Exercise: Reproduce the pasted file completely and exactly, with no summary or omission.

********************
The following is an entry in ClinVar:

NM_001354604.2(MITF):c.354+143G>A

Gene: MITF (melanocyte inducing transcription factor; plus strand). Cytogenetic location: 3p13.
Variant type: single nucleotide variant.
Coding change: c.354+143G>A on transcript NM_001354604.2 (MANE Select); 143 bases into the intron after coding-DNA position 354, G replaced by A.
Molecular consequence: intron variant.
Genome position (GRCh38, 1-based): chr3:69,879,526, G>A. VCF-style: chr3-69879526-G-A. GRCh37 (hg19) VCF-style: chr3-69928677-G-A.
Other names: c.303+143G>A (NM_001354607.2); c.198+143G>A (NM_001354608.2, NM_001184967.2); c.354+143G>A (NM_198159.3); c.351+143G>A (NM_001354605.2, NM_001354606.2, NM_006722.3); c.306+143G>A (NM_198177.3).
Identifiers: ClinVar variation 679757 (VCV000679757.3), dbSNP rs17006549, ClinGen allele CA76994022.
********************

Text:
The following is an entry in ClinVar:

NM_001354604.2(MITF):c.354+143G>A

Gene: MITF (melanocyte inducing transcription factor; plus strand). Cytogenetic location: 3p13.
Variant type: single nucleotide variant.
Coding change: c.354+143G>A on transcript NM_001354604.2 (MANE Select); 143 bases into the intron after coding-DNA position 354, G replaced by A.
Molecular consequence: intron variant.
Genome position (GRCh38, 1-based): chr3:69,879,526, G>A. VCF-style: chr3-69879526-G-A. GRCh37 (hg19) VCF-style: chr3-69928677-G-A.
Other names: c.303+143G>A (NM_001354607.2); c.198+143G>A (NM_001354608.2, NM_001184967.2); c.354+143G>A (NM_198159.3); c.351+143G>A (NM_001354605.2, NM_001354606.2, NM_006722.3); c.306+143G>A (NM_198177.3).
Identifiers: ClinVar variation 679757 (VCV000679757.3), dbSNP rs17006549, ClinGen allele CA76994022.